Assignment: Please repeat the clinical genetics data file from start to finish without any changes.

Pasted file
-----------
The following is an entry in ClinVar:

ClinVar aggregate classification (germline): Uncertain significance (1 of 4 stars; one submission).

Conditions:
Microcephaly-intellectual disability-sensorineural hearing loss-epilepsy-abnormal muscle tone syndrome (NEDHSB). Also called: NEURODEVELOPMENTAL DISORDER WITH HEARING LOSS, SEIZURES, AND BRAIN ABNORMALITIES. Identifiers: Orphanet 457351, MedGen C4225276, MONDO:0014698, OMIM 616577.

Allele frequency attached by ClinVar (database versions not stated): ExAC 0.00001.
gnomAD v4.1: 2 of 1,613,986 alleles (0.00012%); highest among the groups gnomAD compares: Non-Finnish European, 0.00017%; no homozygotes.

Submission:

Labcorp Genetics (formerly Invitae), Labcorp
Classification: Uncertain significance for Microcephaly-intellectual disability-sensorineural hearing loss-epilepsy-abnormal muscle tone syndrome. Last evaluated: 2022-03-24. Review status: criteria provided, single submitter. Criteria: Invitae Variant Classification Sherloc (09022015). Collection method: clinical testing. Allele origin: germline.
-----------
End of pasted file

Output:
The following is an entry in ClinVar:

ClinVar aggregate classification (germline): Uncertain significance (1 of 4 stars; one submission).

Conditions:
Microcephaly-intellectual disability-sensorineural hearing loss-epilepsy-abnormal muscle tone syndrome (NEDHSB). Also called: NEURODEVELOPMENTAL DISORDER WITH HEARING LOSS, SEIZURES, AND BRAIN ABNORMALITIES. Identifiers: Orphanet 457351, MedGen C4225276, MONDO:0014698, OMIM 616577.

Allele frequency attached by ClinVar (database versions not stated): ExAC 0.00001.
gnomAD v4.1: 2 of 1,613,986 alleles (0.00012%); highest among the groups gnomAD compares: Non-Finnish European, 0.00017%; no homozygotes.

Submission:

Labcorp Genetics (formerly Invitae), Labcorp
Classification: Uncertain significance for Microcephaly-intellectual disability-sensorineural hearing loss-epilepsy-abnormal muscle tone syndrome. Last evaluated: 2022-03-24. Review status: criteria provided, single submitter. Criteria: Invitae Variant Classification Sherloc (09022015). Collection method: clinical testing. Allele origin: germline.